AVS, MGS and AAT conceived the study. AVS, AAT, AT, DAS and MA designed the study. AVS, AAT, AAS, ALM, IPZ, YNL and MGS performed the experiments. ALM, IPZ, AVS, AT and DAS analyzed the data. ALM, AAT, AAS, IPZ, YNL, AVS, MGS, AT, DAS and MA wrote and edited the manuscript. All authors have read and approved the final manuscript. AVS, MGS and AAT confirm the authenticity of all the raw data.

Ethics approval and consent to participate

The present study was performed in accordance with the ethical principles of the Declaration of Helsinki and its amendments (2013). The protocol of the present study was considered and approved by the Local Ethics Committee (Yaroslavl State University, Yaroslavl, Russia). Parents or legal representatives signed an informed consent form for participation of their children in the present study prior to investigation. Examination and blood sample collection was performed only in the presence of the parents/guardians.

Patient consent for publication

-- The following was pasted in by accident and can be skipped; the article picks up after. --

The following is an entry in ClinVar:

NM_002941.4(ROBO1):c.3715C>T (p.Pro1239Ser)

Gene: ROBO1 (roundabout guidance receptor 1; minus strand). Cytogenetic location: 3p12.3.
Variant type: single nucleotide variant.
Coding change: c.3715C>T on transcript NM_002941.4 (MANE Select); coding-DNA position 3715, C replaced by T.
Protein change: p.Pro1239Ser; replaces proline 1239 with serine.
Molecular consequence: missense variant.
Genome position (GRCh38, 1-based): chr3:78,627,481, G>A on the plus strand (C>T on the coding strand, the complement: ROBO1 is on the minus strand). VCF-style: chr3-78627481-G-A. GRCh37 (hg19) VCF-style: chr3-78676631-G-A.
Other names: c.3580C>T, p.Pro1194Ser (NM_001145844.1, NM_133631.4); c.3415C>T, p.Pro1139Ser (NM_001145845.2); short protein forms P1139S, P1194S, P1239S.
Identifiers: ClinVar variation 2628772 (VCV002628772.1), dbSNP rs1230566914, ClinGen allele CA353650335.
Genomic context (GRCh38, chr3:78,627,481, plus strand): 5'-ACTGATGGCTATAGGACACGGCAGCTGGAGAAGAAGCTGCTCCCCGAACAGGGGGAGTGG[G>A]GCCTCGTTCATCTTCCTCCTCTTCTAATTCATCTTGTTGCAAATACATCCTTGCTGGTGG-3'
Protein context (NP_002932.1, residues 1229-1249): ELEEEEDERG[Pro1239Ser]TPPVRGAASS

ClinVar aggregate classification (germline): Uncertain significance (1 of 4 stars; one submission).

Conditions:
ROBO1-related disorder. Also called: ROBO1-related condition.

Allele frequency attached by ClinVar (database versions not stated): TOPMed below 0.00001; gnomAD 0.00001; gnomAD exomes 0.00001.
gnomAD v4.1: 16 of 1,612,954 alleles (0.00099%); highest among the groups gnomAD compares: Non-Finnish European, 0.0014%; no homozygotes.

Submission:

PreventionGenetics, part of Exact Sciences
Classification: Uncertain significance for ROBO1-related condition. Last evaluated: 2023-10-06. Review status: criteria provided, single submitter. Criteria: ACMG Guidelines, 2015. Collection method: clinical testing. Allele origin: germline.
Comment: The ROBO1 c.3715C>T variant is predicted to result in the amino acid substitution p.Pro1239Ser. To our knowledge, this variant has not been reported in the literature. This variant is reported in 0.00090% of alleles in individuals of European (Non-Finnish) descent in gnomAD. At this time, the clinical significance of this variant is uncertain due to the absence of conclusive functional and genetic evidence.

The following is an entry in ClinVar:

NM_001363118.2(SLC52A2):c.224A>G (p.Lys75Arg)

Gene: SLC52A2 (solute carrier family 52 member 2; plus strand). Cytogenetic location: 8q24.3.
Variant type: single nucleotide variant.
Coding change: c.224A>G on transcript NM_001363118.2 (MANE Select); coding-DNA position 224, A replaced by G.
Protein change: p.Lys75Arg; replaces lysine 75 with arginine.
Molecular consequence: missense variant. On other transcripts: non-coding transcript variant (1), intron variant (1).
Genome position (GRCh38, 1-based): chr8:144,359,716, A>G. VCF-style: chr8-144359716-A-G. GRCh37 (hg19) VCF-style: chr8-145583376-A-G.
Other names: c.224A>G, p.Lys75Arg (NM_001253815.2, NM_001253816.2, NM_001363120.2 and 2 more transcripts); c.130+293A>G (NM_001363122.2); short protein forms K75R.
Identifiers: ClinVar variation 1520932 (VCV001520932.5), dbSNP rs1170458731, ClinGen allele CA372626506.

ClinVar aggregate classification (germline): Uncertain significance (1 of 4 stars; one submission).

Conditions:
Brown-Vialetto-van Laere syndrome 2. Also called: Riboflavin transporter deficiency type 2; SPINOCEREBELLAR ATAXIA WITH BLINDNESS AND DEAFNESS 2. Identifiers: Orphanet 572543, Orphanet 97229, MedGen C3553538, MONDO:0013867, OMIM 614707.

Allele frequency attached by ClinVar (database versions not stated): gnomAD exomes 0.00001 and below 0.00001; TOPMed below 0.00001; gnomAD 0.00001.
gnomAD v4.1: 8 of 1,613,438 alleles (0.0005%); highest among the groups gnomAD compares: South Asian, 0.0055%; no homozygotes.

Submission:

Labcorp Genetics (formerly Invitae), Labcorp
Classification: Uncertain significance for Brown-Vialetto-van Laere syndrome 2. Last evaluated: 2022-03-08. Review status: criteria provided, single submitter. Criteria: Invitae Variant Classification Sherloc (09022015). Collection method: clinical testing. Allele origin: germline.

Not applicable.

Competing interests

DAS is the Editor-in-Chief for the journal, but had no personal involvement in the reviewing process, or any influence in terms of adjudicating on the final decision, for this article. The other authors declare that they have no competing interests.

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May-2021
Volume 14 Issue 5

Print ISSN: 2049-9434
Online ISSN:2049-9442

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Spandidos Publications style
Skalny AV, Mazaletskaya AL, Zaitseva IP, Skalny AA, Spandidos DA, Tsatsakis A, Lobanova YN, Skalnaya MG, Aschner M, Tinkov AA, Tinkov AA, et al: Alterations in serum amino acid profiles in children with attention deficit/hyperactivity disorder. Biomed Rep 14: 47, 2021
APA
Skalny, A.V., Mazaletskaya, A.L., Zaitseva, I.P., Skalny, A.A., Spandidos, D.A., Tsatsakis, A. ... Tinkov, A.A. (2021). Alterations in serum amino acid profiles in children with attention deficit/hyperactivity disorder. Biomedical Reports, 14, 47. https://doi.org/10.3892/br.2021.1423
MLA
Skalny, A. V., Mazaletskaya, A. L., Zaitseva, I. P., Skalny, A. A., Spandidos, D. A., Tsatsakis, A., Lobanova, Y. N., Skalnaya, M. G., Aschner, M., Tinkov, A. A."Alterations in serum amino acid profiles in children with attention deficit/hyperactivity disorder". Biomedical Reports 14.5 (2021): 47.
Chicago
Skalny, A. V., Mazaletskaya, A. L., Zaitseva, I. P., Skalny, A. A., Spandidos, D. A., Tsatsakis, A., Lobanova, Y. N., Skalnaya, M. G., Aschner, M., Tinkov, A. A."Alterations in serum amino acid profiles in children with attention deficit/hyperactivity disorder". Biomedical Reports 14, no. 5 (2021): 47. https://doi.org/10.3892/br.2021.1423